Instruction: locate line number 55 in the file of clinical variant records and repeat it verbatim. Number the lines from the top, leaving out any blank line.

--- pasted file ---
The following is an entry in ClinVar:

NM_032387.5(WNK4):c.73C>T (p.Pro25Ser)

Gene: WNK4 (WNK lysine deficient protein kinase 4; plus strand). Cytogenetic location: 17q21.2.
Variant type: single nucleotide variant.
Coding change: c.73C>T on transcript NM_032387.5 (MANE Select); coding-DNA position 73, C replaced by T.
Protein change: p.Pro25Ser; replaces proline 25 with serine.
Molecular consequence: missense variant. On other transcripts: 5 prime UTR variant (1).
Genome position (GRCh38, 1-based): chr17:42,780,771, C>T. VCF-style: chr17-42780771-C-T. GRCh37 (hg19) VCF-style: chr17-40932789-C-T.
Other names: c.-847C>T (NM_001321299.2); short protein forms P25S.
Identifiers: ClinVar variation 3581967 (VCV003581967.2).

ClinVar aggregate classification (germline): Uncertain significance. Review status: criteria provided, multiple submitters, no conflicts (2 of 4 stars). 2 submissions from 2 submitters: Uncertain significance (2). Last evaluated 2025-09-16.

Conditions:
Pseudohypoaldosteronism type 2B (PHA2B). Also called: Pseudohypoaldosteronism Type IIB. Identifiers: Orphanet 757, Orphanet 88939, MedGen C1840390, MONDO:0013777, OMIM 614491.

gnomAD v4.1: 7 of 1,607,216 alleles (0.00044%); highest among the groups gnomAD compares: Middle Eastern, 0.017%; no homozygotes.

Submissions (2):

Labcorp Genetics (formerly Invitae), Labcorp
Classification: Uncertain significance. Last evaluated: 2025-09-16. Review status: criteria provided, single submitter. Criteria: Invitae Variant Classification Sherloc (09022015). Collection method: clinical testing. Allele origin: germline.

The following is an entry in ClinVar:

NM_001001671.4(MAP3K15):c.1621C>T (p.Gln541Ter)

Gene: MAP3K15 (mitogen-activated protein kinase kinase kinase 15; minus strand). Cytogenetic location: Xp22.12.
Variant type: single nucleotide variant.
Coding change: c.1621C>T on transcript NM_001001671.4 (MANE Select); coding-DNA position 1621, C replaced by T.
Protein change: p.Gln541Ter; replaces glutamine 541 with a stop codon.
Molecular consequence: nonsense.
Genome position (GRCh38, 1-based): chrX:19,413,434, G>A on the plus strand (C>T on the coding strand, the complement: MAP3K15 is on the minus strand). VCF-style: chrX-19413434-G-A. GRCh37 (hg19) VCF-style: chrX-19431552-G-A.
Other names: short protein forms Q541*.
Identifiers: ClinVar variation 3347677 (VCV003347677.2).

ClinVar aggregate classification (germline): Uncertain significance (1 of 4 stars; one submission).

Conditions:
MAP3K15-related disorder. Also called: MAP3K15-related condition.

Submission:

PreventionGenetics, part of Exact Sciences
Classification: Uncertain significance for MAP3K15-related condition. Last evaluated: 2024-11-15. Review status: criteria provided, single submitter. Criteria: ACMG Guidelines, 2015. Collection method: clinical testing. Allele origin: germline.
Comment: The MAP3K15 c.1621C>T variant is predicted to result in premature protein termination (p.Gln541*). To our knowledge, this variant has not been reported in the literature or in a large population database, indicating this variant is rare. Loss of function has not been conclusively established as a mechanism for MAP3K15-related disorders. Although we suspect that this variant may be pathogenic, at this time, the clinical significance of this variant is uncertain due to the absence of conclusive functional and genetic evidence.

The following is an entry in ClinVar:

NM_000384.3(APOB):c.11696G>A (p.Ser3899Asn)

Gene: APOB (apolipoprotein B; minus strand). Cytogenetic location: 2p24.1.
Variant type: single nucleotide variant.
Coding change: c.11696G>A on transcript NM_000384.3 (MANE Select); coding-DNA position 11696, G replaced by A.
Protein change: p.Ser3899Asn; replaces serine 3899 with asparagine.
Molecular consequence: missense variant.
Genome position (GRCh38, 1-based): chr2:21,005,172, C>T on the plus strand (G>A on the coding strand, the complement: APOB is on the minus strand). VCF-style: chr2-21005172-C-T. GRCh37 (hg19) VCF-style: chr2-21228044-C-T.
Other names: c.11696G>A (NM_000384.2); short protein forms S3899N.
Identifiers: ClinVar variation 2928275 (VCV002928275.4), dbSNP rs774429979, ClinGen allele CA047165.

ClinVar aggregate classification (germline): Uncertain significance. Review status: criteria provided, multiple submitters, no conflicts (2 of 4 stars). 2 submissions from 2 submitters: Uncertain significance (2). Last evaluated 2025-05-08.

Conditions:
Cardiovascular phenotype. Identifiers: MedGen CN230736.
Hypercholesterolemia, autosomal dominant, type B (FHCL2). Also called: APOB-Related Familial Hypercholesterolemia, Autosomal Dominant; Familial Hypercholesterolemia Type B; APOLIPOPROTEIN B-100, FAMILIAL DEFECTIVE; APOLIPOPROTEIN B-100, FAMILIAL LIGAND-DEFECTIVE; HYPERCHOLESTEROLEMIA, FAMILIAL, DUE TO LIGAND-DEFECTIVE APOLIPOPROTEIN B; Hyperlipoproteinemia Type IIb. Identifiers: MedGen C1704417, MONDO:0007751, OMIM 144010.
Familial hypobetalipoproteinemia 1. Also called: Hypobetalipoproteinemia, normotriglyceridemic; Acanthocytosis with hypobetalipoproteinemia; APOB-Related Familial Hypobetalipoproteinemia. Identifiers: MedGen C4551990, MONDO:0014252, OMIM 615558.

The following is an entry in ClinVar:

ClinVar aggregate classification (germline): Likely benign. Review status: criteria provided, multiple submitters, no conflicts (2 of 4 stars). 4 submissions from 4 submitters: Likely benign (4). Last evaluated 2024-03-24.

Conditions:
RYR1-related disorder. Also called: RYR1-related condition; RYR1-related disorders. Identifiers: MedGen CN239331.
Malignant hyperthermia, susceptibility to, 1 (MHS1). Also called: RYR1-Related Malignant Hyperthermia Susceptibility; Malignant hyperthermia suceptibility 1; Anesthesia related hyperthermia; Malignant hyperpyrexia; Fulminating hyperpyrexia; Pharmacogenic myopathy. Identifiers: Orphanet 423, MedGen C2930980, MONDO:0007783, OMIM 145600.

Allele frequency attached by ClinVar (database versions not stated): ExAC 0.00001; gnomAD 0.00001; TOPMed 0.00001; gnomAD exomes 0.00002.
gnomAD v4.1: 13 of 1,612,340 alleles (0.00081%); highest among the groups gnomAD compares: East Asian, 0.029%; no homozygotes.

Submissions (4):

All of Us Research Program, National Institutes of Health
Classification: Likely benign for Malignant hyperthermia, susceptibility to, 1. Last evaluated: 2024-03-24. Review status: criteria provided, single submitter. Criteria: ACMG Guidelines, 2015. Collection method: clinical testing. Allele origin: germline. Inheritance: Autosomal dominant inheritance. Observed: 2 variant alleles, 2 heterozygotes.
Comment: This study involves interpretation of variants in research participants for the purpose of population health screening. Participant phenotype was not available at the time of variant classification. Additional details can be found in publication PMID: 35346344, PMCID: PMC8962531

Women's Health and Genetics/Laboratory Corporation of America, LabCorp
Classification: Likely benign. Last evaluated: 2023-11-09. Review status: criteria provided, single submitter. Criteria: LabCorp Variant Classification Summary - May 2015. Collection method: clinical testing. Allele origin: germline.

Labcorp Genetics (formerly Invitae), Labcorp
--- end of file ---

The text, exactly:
Allele frequency attached by ClinVar (database versions not stated): ExAC 0.00001; gnomAD 0.00001; TOPMed 0.00001; gnomAD exomes 0.00002.